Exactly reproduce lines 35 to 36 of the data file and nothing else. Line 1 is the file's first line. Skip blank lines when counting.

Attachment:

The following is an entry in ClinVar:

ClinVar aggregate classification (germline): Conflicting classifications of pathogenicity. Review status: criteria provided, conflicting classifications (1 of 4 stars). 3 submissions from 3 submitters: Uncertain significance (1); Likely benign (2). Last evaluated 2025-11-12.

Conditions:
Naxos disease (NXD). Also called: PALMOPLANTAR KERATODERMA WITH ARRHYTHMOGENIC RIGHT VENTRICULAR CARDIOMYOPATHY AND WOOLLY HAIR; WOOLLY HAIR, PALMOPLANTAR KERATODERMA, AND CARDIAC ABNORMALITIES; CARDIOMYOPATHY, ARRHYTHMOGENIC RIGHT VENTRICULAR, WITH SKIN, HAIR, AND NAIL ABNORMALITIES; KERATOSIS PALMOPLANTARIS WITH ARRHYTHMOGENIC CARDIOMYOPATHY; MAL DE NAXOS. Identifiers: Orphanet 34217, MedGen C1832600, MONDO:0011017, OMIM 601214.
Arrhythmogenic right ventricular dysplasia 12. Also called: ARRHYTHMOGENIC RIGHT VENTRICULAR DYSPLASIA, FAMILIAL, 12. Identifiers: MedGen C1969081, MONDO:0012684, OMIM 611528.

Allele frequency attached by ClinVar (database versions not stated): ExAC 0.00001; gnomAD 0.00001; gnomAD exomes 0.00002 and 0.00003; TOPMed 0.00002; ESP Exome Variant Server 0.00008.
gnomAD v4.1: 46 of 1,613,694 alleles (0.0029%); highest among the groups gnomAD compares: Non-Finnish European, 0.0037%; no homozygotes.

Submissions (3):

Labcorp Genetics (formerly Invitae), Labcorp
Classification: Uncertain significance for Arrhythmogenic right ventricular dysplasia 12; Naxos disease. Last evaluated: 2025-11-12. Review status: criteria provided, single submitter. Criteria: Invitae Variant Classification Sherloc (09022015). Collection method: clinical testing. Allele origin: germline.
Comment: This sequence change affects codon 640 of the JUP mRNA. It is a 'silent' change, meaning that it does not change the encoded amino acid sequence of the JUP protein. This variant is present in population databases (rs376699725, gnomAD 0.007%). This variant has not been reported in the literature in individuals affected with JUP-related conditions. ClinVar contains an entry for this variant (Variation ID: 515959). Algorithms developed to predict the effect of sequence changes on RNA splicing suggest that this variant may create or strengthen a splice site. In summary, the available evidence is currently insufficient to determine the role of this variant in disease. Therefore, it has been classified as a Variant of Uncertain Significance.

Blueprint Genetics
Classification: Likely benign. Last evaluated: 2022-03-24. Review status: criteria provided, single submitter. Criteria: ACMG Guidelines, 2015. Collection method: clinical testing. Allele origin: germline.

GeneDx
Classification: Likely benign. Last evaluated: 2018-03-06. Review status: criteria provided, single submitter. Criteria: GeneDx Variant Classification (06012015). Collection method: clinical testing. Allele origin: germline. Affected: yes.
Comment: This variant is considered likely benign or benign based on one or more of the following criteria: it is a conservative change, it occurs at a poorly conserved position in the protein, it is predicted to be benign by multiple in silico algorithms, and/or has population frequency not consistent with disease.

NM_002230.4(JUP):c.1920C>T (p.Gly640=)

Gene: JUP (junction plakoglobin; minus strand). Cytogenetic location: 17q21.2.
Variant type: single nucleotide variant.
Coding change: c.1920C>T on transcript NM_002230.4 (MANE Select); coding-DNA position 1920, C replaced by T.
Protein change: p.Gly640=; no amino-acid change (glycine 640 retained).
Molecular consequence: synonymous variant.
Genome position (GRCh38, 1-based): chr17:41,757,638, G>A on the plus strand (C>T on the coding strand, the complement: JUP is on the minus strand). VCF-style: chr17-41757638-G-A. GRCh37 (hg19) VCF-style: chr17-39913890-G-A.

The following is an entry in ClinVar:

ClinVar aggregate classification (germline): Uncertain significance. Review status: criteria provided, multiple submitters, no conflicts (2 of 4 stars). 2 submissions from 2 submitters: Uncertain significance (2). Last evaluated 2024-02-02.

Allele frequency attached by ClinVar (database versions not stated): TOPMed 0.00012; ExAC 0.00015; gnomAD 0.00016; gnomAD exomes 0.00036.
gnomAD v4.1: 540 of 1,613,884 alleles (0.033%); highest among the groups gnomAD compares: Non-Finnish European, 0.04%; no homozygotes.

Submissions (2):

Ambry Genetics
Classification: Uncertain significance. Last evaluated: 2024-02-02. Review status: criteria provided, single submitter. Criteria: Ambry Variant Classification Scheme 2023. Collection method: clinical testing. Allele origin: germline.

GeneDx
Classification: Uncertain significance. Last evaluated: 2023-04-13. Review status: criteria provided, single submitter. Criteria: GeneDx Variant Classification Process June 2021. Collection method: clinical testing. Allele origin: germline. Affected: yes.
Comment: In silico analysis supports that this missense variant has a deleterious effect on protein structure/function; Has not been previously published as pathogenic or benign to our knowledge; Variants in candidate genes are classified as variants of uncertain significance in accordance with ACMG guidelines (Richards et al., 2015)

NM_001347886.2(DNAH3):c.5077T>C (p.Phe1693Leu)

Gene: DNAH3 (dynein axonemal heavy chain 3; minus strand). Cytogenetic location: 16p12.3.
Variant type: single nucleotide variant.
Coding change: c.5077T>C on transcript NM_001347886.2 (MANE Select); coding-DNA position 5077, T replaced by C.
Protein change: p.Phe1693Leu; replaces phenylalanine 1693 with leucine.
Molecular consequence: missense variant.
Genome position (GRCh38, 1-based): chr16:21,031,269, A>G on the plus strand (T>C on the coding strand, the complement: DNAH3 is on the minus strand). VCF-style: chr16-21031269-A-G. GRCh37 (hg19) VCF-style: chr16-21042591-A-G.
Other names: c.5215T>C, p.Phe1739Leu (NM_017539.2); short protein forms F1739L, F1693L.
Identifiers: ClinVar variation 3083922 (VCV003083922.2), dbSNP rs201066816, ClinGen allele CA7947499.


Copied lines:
Gene: DNAH3 (dynein axonemal heavy chain 3; minus strand). Cytogenetic location: 16p12.3.
Variant type: single nucleotide variant.